THE pen is mightier than the sword? Yeah, maybe. If the pen is able to write whatever it chooses.
Major Sandra Nottle (the supervisor I reported to in the Order) would likely believe the pen is mightier than the sword, but prayer and the spiritual armour of God is more powerful than the pen.
Yeah, maybe. If the prayer is able to command whatever it chooses.
Sandra often described our struggles every day in the Salvation Army as a battle between light and darkness. We’d have to attend prayer sessions in the morning before we started work, and in these sessions when I tried disguising extracurricular nap-time with prayer, she often used passages of the bible I cannot recall to highlight her point.
I have enormous respect for Sandra and do not want to analyse this belief too much, but there are times I have been cynical of this view.
Not this week.
I had plans to write this blog about the year and certain key moments after. I want to write about the lady on the train who called me beautiful. I want to write about the aftermath of the Black Saturday fires. I want to write about Red Shield Appeal and about the two gay Christmas elves, and when I reported on the boy who died.
But I need to share the present feelings before they become the past.
Last week a foster couple came to meet me at my office. They told me of two children suffering severe medical problems who were returned to their indigenous community by the QLD Department of Communities. The medical problems were worsening, the couple said.
There are huge issues connected to this. The children weren’t being looked after. The Department were closed and wouldn’t give any details and cited the Child Protection Act of 1999 in the name of protecting the children but no doubt trying to cover their asses. And then you have to understand their reluctant to remove Indigenous children from their community because of the controversial policies with the Australian Government involving the stolen generation.
And so the protection of children are still being overruled by politics. When they told me their story I asked questions, I wanted to know their agenda, and they were open. They had paperwork to back their claims and after a weekend of worry I decided to write the story.
I thought that when the story was published it would be huge. I thought it would reach the city papers. I thought it might make the Sydney Morning Herald. Naive as I was, I thought it would be international.
I thought the editor wouldn’t believe in the story but to my surprise he did.
And then the Department warned us not to publish the story. We compromised. We published the story but took out all names and any information about the medical conditions.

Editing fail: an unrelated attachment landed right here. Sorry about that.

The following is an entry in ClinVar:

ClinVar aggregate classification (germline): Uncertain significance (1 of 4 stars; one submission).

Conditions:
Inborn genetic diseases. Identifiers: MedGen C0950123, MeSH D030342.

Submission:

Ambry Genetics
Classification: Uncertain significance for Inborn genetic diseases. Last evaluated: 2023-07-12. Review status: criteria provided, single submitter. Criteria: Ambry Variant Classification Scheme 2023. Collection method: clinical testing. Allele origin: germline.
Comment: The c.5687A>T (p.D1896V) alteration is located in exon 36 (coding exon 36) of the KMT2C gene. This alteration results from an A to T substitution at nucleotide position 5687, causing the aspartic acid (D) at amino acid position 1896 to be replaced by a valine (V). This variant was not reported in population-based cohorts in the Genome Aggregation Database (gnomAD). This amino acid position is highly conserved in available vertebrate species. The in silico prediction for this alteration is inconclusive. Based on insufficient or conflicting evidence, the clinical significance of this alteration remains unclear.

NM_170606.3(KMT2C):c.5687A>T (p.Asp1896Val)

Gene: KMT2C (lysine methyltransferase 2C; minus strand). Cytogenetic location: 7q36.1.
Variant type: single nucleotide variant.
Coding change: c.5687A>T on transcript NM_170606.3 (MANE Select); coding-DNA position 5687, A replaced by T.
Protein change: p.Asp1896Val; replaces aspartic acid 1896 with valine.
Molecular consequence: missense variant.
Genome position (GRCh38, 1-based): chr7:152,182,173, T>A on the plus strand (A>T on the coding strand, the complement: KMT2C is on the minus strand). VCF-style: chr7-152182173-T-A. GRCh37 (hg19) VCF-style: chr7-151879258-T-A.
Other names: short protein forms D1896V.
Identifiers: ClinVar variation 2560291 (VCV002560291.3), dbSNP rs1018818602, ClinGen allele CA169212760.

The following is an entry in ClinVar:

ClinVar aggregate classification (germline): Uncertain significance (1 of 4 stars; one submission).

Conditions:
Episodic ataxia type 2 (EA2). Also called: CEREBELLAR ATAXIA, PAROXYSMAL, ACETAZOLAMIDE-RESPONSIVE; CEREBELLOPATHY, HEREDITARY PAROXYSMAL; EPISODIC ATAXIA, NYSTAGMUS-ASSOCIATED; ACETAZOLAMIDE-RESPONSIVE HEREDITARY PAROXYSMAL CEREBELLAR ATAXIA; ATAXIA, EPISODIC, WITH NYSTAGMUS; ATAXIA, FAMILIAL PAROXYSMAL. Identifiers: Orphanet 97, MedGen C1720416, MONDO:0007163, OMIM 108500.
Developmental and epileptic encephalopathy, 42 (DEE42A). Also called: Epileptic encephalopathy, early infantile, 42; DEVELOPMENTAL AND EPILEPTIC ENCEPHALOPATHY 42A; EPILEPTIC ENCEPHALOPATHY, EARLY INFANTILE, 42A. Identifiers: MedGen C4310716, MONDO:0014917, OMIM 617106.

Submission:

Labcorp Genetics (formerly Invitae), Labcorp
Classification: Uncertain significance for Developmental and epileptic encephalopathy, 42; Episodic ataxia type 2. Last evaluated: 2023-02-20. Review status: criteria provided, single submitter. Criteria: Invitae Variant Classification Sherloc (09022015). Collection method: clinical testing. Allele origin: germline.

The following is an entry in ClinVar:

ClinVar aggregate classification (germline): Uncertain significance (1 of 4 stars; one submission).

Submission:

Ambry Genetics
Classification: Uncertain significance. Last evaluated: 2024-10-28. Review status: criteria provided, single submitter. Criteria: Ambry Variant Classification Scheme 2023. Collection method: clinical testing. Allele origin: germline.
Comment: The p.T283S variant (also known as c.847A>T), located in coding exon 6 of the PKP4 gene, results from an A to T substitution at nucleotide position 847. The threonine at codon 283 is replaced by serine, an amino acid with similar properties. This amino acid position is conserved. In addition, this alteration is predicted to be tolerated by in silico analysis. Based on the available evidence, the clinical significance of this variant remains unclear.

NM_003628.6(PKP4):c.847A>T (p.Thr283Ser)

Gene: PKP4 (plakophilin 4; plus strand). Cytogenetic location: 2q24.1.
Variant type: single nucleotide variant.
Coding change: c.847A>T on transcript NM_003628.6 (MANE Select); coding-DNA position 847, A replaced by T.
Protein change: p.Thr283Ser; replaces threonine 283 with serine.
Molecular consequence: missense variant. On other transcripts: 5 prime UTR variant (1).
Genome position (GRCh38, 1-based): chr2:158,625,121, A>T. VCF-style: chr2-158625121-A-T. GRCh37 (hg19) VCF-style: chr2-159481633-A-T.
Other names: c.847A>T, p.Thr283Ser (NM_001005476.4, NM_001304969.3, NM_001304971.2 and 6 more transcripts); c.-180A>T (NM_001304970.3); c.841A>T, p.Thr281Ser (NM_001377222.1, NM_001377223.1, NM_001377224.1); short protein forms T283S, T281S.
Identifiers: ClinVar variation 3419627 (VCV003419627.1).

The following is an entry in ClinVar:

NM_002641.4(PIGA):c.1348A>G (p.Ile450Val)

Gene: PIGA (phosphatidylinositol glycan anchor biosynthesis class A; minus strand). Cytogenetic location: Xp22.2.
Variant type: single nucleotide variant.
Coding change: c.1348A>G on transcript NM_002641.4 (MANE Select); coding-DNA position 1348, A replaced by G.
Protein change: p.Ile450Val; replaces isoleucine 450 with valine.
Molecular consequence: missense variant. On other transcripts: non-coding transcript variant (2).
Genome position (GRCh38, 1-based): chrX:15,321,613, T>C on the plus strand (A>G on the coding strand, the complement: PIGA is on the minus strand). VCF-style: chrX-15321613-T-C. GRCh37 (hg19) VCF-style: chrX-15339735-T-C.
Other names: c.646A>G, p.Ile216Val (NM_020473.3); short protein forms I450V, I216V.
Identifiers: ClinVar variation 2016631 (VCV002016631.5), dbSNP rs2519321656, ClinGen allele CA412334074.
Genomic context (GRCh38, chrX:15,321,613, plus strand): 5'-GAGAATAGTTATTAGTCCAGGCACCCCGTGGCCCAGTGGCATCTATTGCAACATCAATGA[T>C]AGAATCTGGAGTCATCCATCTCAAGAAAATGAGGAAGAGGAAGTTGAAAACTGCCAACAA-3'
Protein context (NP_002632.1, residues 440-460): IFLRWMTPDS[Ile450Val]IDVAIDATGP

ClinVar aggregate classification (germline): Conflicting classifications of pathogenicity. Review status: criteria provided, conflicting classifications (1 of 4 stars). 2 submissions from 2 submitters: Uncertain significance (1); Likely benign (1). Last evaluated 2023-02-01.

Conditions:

The article is published here.
Then it was time to write an opinion piece. The editor told me to make the opinion piece powerful, but not to use inflammatory language. I knew what I had to do. I was scared. But I wrote it anyway. And then I handed it to my editor.
He read it quietly. “I can change it if it’s not appropriate,” I said.
“It’s really good. It’s the only way we could have gone about it,” he replied.
The next morning I was shaking, paranoid that everyone in town was watching me, judging me, thinking less of me.
And I was frustrated too. See, the Federal Budget was announced. And Ben Affleck’s first photograph as Batman was published.
Of course, I’ve used this picture as my featured image. I thought it would trick more people into reading this, but I don’t believe the meaning behind Batman contradicts this blog.
Nobody gave a damn about policies regarding the treatment of children. We instead cared about how the Australian Government would reward or damn us.
I felt that somehow that if we won, my own personal cost was too great. Somehow I’d combined my past with my journalist persona, and I have this fear that somehow I’ve demolished a wall, and now I risk the past affecting my present and future.
MY OPINION PIECE:
Brave Move By Foster Parents
IT WAS not easy writing about the Mount Isa based couple who expressed concern for the welfare of two children they once provided care for, and the difficulty they are having with the Department of Communities. I rarely tell people that I spent three years in a foster home. People look at you differently when they learn this and there is a stigma attached. But I want to share this fact even if I am thought less of, because there is nothing wrong with it. I would like foster parents to know that their love and compassion can make a difference, as it did to me. And I would like the children to know they will not be children forever. They become adults too who can lead fulfilling and amazing lives, with the ability to empathise and relate to people who might be suffering for a wide range of reasons. The couple were willing to be named in this article and we wanted them to be as well. However, we cannot do so without identifying the children. We were reminded this several times by the department. It is frustrating we cannot do so because how can the media hold the government accountable if it is blockaded from the facts, even if it is in the name of protecting children? I fear for the couple and the trouble they might be in. They have done a brave thing and I hope other foster couples can relate to their situation. We talk of child abuse in the government system as if it is in the past. Even without the foster couple’s opinion, I know first hand it is not. – Chris Burns